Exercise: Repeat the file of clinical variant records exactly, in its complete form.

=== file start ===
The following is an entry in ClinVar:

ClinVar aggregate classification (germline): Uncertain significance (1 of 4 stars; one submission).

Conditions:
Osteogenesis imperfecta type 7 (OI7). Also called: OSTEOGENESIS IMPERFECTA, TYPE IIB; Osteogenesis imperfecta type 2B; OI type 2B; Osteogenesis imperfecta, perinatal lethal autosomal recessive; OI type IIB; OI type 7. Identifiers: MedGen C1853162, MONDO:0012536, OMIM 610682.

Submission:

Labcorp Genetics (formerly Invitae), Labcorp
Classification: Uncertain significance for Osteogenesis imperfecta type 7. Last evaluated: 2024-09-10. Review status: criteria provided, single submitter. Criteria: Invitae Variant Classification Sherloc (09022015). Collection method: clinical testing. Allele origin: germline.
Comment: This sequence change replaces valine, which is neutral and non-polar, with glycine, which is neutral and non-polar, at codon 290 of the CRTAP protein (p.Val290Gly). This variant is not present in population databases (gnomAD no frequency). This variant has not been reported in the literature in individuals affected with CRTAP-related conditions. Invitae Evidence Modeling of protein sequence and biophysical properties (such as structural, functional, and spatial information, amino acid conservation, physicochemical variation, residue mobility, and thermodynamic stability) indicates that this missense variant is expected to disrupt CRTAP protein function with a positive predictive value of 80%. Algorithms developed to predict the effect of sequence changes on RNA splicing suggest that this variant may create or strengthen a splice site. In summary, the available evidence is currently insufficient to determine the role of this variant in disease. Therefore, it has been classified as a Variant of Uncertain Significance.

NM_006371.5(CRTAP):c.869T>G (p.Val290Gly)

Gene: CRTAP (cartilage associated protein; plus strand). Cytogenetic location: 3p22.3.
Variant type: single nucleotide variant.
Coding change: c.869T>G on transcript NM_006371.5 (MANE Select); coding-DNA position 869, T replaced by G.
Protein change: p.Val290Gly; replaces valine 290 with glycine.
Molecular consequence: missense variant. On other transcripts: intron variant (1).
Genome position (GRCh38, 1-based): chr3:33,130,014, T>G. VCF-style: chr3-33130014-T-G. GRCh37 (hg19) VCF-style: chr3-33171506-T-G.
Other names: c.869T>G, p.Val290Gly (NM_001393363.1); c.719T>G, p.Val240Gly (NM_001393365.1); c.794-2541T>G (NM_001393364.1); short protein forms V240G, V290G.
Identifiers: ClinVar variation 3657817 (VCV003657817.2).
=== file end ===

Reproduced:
The following is an entry in ClinVar:

ClinVar aggregate classification (germline): Uncertain significance (1 of 4 stars; one submission).

Conditions:
Osteogenesis imperfecta type 7 (OI7). Also called: OSTEOGENESIS IMPERFECTA, TYPE IIB; Osteogenesis imperfecta type 2B; OI type 2B; Osteogenesis imperfecta, perinatal lethal autosomal recessive; OI type IIB; OI type 7. Identifiers: MedGen C1853162, MONDO:0012536, OMIM 610682.

Submission:

Labcorp Genetics (formerly Invitae), Labcorp
Classification: Uncertain significance for Osteogenesis imperfecta type 7. Last evaluated: 2024-09-10. Review status: criteria provided, single submitter. Criteria: Invitae Variant Classification Sherloc (09022015). Collection method: clinical testing. Allele origin: germline.
Comment: This sequence change replaces valine, which is neutral and non-polar, with glycine, which is neutral and non-polar, at codon 290 of the CRTAP protein (p.Val290Gly). This variant is not present in population databases (gnomAD no frequency). This variant has not been reported in the literature in individuals affected with CRTAP-related conditions. Invitae Evidence Modeling of protein sequence and biophysical properties (such as structural, functional, and spatial information, amino acid conservation, physicochemical variation, residue mobility, and thermodynamic stability) indicates that this missense variant is expected to disrupt CRTAP protein function with a positive predictive value of 80%. Algorithms developed to predict the effect of sequence changes on RNA splicing suggest that this variant may create or strengthen a splice site. In summary, the available evidence is currently insufficient to determine the role of this variant in disease. Therefore, it has been classified as a Variant of Uncertain Significance.

NM_006371.5(CRTAP):c.869T>G (p.Val290Gly)

Gene: CRTAP (cartilage associated protein; plus strand). Cytogenetic location: 3p22.3.
Variant type: single nucleotide variant.
Coding change: c.869T>G on transcript NM_006371.5 (MANE Select); coding-DNA position 869, T replaced by G.
Protein change: p.Val290Gly; replaces valine 290 with glycine.
Molecular consequence: missense variant. On other transcripts: intron variant (1).
Genome position (GRCh38, 1-based): chr3:33,130,014, T>G. VCF-style: chr3-33130014-T-G. GRCh37 (hg19) VCF-style: chr3-33171506-T-G.
Other names: c.869T>G, p.Val290Gly (NM_001393363.1); c.719T>G, p.Val240Gly (NM_001393365.1); c.794-2541T>G (NM_001393364.1); short protein forms V240G, V290G.
Identifiers: ClinVar variation 3657817 (VCV003657817.2).